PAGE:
By the 1990s, Johnny Cash was beginning to suffer from several health issues. He suffered from a series of heart problems that would ultimately require a double-bypass surgery. Additionally, he had diabetes, neuropathy, and Shy Drager Syndrome, which is closely associated with Parkinson’s. As if all this wasn’t bad enough, he also experienced frequent bouts of pneumonia.

So, what was going on?

For starters, he was getting old. However, that was only a small part of the story. His widespread use of amphetamines and painkillers was catching up with him. Plus, his drinking was further exacerbating his already poor health condition.

The sad fact is that all of Johnny Cash’s illnesses have an increased chance of occurring if you are drinking and abusing drugs. Additionally, if you do have these conditions, they will only get worse if you continue to abuse your body. Consequently, it is fair to say that Johnny Cash ended up a victim of his behavior and actions over the course of most of his adult life. 

Things looked increasingly bleak for Johnny Cash. Then, they got a whole lot worse. That is because, out of the blue, his beloved wife was admitted to hospital in 2003 with a heart condition that required immediate treatment. Sadly, she never recovered and died in hospital. This was effectively also the end for Johnny Cash.

The Final Months and Death

The Final Months and Death

June was always expected to outlive Johnny. So, her death was unexpected even though she was a couple of years older. When she died, it was as if a light was switched off for Johnny. His rock and the glue that held his life together were no more.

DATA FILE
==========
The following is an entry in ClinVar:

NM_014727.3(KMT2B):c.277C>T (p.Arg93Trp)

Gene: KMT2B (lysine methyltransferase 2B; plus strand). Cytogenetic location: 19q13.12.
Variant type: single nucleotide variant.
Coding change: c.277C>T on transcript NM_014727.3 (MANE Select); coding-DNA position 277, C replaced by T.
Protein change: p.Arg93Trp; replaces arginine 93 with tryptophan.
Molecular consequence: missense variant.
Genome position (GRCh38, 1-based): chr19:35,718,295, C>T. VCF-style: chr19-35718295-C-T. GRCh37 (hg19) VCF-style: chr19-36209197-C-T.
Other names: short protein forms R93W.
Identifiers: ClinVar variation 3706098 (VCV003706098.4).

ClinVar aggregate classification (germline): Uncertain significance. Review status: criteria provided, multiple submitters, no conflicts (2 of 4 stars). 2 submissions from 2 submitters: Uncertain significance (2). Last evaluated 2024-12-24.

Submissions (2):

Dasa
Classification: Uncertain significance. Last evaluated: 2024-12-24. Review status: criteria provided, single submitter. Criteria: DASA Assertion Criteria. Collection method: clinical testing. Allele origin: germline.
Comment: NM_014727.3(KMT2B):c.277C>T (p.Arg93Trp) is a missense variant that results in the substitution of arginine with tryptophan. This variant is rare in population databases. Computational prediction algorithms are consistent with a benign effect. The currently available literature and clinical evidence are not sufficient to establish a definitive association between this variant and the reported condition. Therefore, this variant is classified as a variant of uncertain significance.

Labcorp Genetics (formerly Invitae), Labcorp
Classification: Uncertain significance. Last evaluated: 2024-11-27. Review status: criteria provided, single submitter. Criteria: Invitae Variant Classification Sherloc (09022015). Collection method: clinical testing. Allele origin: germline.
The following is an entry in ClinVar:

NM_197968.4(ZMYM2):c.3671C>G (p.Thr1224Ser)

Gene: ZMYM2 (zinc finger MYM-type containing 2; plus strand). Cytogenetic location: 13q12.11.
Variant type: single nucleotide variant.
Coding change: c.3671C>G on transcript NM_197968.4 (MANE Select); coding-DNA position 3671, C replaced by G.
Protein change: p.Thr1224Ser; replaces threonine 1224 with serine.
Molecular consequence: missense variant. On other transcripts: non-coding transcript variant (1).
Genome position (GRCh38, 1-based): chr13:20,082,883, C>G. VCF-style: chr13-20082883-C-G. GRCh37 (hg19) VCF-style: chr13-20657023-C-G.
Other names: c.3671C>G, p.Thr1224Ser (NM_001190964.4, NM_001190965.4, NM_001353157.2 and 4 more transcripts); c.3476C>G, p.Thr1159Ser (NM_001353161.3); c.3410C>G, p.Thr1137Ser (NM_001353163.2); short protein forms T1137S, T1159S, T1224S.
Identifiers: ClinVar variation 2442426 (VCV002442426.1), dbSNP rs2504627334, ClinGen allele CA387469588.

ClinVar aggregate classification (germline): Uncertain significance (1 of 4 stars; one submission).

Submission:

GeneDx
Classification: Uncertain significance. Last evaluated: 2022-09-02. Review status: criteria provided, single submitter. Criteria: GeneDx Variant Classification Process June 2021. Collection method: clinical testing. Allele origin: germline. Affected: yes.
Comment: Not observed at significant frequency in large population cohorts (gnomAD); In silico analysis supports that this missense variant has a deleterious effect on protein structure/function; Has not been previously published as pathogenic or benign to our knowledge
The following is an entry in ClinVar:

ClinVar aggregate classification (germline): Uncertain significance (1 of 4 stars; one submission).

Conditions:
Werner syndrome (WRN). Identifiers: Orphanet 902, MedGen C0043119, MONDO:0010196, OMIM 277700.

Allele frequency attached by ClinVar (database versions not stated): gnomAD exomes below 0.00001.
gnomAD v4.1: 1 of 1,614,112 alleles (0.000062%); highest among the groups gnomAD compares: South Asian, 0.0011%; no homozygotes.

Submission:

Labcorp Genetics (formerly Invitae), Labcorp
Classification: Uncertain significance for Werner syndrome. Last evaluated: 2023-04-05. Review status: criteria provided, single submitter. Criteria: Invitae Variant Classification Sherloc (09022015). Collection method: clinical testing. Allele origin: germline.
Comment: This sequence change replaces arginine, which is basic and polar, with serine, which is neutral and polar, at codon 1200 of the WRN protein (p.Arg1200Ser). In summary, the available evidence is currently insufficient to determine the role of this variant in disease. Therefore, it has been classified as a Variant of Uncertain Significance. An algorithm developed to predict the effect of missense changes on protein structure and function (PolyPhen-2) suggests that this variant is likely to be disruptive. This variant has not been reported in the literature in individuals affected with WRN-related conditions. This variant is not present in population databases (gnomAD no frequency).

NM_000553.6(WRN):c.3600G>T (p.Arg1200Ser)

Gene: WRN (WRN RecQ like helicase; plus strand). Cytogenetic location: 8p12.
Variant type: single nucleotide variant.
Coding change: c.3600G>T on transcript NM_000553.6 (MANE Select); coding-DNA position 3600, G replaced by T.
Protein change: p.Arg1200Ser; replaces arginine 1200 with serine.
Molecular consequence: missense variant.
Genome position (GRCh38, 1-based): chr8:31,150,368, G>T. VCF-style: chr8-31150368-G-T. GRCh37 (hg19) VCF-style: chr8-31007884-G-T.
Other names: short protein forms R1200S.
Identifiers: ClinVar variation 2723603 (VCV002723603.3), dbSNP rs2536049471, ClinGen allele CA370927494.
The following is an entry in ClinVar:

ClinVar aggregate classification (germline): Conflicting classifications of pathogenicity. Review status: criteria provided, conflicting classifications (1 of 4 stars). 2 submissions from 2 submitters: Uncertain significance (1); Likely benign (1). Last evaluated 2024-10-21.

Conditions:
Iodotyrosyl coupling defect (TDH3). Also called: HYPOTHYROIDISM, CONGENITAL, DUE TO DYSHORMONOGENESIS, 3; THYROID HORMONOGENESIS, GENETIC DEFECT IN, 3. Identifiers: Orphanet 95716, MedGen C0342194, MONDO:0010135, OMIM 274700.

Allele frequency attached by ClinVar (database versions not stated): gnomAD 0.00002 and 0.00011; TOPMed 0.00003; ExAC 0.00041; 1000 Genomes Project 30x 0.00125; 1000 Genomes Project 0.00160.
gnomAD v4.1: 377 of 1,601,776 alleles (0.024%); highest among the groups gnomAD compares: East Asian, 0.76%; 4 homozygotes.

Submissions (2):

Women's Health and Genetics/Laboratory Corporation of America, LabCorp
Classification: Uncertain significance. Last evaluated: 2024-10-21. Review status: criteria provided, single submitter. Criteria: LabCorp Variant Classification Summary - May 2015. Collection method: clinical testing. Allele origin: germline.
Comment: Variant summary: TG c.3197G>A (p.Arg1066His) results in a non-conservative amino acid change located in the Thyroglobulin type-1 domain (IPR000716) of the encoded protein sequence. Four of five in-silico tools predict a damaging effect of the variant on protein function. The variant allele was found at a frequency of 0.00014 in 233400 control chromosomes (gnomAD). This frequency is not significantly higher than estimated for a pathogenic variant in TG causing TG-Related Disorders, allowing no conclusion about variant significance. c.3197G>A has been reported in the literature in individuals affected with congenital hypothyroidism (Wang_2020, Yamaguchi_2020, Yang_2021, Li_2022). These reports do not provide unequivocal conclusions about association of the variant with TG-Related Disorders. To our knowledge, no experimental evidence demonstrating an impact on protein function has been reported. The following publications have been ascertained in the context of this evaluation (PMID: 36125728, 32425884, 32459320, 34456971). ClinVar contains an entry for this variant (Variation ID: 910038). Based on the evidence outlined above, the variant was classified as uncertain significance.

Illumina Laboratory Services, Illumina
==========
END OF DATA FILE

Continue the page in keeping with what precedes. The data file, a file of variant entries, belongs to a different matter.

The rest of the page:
Before she died, he had promised her that in the unlikely event that she died first, he would continue to record, and he was true to his word. Most poignantly, as one of Johnny Cash’s final recordings, he covered the Nine Inch Nails song “Hurt.” This proved to be one of his greatest pieces of music and probably his best-ever video for which he won a Grammy. It was clearly his goodbye to the world.

He did not have long to wait long…

Johnny Cash passed away on September 12th, 2003. So, what was the cause of Johnny Cash’s death? Officially, it was complications caused by diabetes. However, we must go back to his early life and his rise to fame to fully answer this question. 

That is because his inability to cope with stardom, plus his subsequent misuse and abuse of alcohol and drugs, were the real root cause of his death.

Curious About How Other Famous Musicians Died?

If so, check out our thoughts on How Did Elvis Presley DieHow Did Marvin Gaye DieHow Did Michael Jackson DieHow Did Whitney Houston Die, and How Did Amy Winehouse Die for more information about famous musician deaths.

How Did Johnny Cash Die? – Final Thoughts

Johnny Cash had a fascinating life filled with success, awards, and accolades. However, behind the fame and glitz was a man that struggled to keep his life together. He was a man who fought regularly to vanquish his personal demons. But, sadly, he was all too often on the losing side.

The answer to how Johnny Cash died is tied to the way he tried to cope with success and how he conducted his private life. Plus, more importantly, how he looked after, or rather, how he neglected his health. He left us far too early, but I am glad he got to walk amongst us, and I thank him for the music. 

Until next time, let the music play.